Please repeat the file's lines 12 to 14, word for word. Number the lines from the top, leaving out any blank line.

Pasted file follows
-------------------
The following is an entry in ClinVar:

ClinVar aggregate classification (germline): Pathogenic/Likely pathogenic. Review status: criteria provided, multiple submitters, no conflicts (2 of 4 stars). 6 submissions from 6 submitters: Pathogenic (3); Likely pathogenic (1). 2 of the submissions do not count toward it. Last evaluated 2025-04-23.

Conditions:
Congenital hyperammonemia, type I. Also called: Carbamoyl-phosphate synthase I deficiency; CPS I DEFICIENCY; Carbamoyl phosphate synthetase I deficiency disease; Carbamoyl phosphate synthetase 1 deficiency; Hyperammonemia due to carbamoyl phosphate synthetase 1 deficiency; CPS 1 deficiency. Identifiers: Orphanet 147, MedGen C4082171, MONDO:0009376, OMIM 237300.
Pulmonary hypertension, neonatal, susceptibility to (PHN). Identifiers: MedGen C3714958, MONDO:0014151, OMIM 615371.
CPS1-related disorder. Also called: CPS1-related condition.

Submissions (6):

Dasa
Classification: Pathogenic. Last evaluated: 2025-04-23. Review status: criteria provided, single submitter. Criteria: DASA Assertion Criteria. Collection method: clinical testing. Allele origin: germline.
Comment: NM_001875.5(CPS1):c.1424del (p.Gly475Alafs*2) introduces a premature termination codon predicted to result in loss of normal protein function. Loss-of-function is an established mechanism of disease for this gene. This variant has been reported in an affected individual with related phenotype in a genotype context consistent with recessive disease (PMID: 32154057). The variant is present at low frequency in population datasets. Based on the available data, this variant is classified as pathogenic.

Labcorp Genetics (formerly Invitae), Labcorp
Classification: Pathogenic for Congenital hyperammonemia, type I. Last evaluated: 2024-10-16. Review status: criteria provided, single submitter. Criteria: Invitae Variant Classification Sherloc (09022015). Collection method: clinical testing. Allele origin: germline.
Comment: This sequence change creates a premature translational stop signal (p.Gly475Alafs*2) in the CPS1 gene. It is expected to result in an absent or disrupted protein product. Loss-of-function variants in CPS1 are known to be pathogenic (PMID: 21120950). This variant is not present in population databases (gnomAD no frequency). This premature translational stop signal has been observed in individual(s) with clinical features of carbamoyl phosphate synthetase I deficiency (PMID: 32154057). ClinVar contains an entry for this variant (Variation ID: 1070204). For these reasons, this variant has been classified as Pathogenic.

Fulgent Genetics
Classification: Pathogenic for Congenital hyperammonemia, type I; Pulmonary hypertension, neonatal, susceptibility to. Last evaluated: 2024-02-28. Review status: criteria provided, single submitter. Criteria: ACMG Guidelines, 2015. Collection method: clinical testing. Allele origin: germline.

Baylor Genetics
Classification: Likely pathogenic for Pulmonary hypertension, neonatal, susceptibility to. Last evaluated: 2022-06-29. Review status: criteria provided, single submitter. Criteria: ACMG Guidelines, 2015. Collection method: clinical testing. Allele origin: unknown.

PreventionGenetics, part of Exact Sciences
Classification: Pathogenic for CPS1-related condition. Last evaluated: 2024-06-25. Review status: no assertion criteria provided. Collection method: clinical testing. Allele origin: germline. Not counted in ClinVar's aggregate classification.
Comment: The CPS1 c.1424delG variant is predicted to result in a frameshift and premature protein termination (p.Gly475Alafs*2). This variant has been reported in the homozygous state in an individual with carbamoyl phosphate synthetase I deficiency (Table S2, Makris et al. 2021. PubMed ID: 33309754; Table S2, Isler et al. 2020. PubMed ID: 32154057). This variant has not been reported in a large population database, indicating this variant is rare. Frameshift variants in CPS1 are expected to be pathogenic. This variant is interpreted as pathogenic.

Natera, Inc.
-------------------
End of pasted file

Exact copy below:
Classification: Pathogenic for Congenital hyperammonemia, type I. Last evaluated: 2024-10-16. Review status: criteria provided, single submitter. Criteria: Invitae Variant Classification Sherloc (09022015). Collection method: clinical testing. Allele origin: germline.
Comment: This sequence change creates a premature translational stop signal (p.Gly475Alafs*2) in the CPS1 gene. It is expected to result in an absent or disrupted protein product. Loss-of-function variants in CPS1 are known to be pathogenic (PMID: 21120950). This variant is not present in population databases (gnomAD no frequency). This premature translational stop signal has been observed in individual(s) with clinical features of carbamoyl phosphate synthetase I deficiency (PMID: 32154057). ClinVar contains an entry for this variant (Variation ID: 1070204). For these reasons, this variant has been classified as Pathogenic.

Fulgent Genetics